The book also profiles several of the team's star players. Some live for every single moment they can wear the Panthers uniform, while others are conflicted at having to play in such a pressure-cooker environment. Some are the lucky sons of Odessa's richest residents, bound for Ivy-League schools, while others come from painful poverty and broken homes. Odessa is portrayed as an entire city of broken dreams, devastated by the downturn in the oil industry where unemployment is high and crime higher. What holds the community together is the Friday Night Lights at Ratliff Stadium, where the Panthers do battle not only for team and school pride, but for the pride of an entire community and people. I cannot recommend this book more highly.
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21 of 23 people found the following review helpful
By A Customer
Format:Paperback
As a three year member and starter of the varsity squad of my High School in Chesapeake Virginia, the stories from this book were all too familiar. The small Virginia town in which I played was similiar to that of Odessa, Canton, Penn Hills, and others across the country where High School football is the main focus of attention and entertainment. This book made me think back to all of the great times I had, the great friends I made, and the many memories that I will never forget. Bissinger brought out the many "behind the scenes" views of the sport. All the problems and events that happen in the Permian locker room, coaches office, halls, classrooms, and in the lives of the players, occur everyday in schools everywhere.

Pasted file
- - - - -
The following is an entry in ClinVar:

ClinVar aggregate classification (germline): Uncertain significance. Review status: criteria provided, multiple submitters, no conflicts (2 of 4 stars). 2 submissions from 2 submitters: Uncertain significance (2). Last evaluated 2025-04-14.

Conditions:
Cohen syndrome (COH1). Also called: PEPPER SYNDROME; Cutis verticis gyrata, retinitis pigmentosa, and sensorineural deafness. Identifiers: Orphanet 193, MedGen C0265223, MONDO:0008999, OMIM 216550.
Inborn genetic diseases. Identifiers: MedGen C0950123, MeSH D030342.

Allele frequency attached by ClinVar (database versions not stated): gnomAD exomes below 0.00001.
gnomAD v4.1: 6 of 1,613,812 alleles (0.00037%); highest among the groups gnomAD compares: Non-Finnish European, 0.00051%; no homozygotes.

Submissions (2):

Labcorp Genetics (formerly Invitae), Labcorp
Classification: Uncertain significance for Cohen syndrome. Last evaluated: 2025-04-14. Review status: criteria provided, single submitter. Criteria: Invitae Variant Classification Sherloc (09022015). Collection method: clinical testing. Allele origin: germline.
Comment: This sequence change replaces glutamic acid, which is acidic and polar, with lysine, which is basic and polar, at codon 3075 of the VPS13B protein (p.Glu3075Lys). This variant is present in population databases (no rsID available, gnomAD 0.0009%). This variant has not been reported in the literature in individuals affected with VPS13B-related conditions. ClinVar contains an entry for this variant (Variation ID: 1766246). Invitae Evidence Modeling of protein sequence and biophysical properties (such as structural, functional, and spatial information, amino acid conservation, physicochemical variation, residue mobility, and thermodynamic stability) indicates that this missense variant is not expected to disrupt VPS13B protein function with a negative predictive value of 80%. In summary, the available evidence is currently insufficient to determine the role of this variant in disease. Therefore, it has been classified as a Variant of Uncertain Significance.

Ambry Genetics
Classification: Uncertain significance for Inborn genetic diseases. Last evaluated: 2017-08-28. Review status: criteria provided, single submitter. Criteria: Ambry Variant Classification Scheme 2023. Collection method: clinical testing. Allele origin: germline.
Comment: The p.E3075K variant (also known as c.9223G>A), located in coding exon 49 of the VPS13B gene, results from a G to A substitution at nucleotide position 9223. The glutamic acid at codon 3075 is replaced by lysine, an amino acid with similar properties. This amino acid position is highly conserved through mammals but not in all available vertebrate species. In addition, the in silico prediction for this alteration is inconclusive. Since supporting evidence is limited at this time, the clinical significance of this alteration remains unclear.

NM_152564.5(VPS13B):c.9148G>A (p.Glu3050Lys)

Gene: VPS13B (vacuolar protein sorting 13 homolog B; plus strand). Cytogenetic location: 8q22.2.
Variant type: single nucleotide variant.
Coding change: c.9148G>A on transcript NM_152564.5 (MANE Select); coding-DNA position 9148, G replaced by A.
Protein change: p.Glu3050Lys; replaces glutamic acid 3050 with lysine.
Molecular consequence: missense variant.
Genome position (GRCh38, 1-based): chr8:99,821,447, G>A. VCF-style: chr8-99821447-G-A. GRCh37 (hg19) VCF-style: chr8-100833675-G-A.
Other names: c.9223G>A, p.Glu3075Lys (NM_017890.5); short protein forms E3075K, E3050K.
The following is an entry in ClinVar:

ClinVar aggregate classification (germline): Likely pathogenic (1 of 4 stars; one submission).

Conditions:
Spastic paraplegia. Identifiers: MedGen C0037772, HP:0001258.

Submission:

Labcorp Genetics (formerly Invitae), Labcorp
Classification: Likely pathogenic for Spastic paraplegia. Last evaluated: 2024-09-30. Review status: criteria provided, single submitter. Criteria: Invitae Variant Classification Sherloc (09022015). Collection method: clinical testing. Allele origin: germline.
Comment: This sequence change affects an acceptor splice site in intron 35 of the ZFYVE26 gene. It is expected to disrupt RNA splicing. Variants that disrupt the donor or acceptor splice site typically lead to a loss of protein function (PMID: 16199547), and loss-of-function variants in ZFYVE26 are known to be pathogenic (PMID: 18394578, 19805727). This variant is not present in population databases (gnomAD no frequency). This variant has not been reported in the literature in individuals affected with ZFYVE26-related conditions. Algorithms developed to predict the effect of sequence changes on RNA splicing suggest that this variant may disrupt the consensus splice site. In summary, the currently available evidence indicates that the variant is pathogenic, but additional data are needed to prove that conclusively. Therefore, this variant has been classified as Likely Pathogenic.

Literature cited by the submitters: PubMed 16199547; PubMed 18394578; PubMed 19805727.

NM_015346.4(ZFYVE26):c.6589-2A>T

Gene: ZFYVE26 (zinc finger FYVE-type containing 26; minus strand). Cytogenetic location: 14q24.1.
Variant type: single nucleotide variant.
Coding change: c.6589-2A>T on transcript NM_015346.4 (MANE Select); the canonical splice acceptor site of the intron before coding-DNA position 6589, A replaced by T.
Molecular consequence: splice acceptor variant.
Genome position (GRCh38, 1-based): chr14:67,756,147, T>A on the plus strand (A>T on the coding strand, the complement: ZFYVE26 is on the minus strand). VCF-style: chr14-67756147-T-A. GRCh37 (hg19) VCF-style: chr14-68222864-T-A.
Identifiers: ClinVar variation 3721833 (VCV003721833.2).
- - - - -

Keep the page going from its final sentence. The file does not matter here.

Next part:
On the bus ride home from the very last game of my senior year..a tough last minute loss, giving our school its first losing record in 25 years at 4-6. I thought about the two state championships we won in the two years before, and why it had to end like it did, and I thought about the blood, sweat, and tears that we have all spilled on the playing fields. As we pulled away I realized that I'd probably never step onto a football field to play again and that these days are now behind me forever. Then, like so many of the seniors on the bus with me, and the thousands more around the country...I cried.
I sometimes forget why I played football in high school. Three years after my final game I bought this book and read it. It then became all clear to me, and I recalled why I played. I laughed a little, and maybe even cried a little, and you will too.
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Most Recent Customer Reviews